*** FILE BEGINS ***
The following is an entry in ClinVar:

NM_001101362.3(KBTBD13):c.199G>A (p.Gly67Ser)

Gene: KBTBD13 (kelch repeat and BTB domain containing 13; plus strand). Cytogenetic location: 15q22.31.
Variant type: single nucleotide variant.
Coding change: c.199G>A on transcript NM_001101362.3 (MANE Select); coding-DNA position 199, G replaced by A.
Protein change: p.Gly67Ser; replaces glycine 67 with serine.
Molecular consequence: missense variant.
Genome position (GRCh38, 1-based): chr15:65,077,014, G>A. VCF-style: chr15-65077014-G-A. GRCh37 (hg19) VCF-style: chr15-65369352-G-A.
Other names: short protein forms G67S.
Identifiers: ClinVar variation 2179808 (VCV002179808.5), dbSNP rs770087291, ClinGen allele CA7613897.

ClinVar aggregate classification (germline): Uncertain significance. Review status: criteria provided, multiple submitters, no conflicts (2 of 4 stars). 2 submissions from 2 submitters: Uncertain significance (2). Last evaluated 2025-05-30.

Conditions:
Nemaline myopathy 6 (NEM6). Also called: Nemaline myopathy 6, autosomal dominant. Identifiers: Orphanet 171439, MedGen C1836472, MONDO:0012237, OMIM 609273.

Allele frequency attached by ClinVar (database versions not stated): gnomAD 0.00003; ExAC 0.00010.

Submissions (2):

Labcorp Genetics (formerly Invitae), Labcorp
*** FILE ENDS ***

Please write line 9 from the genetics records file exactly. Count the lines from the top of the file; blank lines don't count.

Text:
Other names: short protein forms G67S.